While I’m loath to disagree with ScienceBlogling Daniel MacArthur about genomics, I can’t really agree with his assessment of genetic risk prediction:
Wright provides a balanced review of the implications of the article, and finishes with a paragraph worth quoting verbatim:
However, far from supporting calls to forbid such tests being available DTC, this highlights the need for transparency</em in the provision of information.Companies offering genome-wide risk prediction services should ensure that their customers understand that, whilst the measurement of the DNA sequenceitself (the assay) will remain constant, the interpretation of the result (the test) is likely to change as the science develops.
Amen. As I have consistently argued here on Genetic Future, the solution to the alleged dangers of personal genomics is not banning the public from having access to their own genome (as Germany has recently done), or forcing them to seek permission from their doctor before peering into their own DNA. Instead, the answer is to ensure that companies provide at least the minimal information required for customers to make an informed decision about the utility of risk predictions, and to punish those companies who fail to do so with public censure and (if absolutely necessary) regulatory action.
To me, any test that yields either an increased risk or a decreased risk of disease depending on the analysis is not a test that should be used in medicine. This isn’t a quantiative difference (which would raise its own issues), but a qualitative one.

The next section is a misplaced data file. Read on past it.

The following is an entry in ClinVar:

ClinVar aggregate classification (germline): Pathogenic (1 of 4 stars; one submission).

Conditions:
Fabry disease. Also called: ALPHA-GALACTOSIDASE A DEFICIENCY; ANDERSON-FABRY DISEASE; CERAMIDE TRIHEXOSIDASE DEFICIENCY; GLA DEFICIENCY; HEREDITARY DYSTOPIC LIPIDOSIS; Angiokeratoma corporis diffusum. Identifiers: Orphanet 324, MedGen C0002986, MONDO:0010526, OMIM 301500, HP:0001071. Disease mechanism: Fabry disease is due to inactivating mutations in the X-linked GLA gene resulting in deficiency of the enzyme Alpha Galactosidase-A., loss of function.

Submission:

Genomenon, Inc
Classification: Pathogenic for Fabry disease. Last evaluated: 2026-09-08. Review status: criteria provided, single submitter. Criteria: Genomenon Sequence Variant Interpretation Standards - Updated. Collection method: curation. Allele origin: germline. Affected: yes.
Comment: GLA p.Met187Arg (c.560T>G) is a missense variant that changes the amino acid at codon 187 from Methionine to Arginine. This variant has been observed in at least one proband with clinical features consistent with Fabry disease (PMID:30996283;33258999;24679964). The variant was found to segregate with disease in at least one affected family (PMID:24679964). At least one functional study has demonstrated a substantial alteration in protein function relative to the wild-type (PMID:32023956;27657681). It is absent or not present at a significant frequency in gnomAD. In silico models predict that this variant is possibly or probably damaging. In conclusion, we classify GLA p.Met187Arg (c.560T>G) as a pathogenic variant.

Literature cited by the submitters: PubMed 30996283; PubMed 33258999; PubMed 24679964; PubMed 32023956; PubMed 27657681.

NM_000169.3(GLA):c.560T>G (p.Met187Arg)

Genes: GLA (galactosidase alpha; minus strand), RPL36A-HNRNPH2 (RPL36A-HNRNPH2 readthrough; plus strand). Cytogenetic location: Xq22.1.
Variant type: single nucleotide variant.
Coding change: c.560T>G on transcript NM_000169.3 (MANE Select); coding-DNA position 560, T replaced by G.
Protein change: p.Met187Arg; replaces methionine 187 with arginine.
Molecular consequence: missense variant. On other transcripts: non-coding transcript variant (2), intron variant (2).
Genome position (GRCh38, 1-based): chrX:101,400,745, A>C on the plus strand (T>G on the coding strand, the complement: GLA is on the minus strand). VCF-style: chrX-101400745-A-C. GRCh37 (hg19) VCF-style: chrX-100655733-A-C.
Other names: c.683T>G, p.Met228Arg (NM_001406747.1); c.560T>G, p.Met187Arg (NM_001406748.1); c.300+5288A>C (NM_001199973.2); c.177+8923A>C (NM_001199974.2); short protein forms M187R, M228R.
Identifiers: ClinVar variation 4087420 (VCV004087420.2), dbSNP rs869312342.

I can’t even begin to imagine the public health nightmare that would exist if we were to hold antibiotic susceptibility testing–how we determine if an antibiotic will work against a bacterial infection–to this same non-existent standard. While genetic risk prediction doesn’t have the immediate effect of failed antibiotic therapy, what if it leads to inappropriate treatment?
If it is an inaccurate medical diagnostic, then it should not be used. Because, like it or not, anything that says “genome” or “DNA” will be granted special status (look at the criminal justice system). Most MDs aren’t population geneticists or statisticians*–like most people, they want an answer that is robust**. Expecting after-the-fact regulation to be effective just isn’t realistic–if a diagnostic isn’t reliable, don’t release it as a diagnostic because it will be used.
I do think genetic risk prediction will be a useful tool. Will be. But I’m not sure that right now it’s where it needs to be. If we want rich guys who sequence their genomes to have fun, or if people, who want to advance medical science, are willing to be tested, that’s one thing. But a diagnostic is another.
*I’m not impugning the intelligence of doctors, but if you need to be an active researcher in this area to understand the limitations of the diagnosis, then it’s not ready.
**Apparently, robust has become a managerial-speak buzzword. I simply mean that the result is not hyper-sensitive to other factors.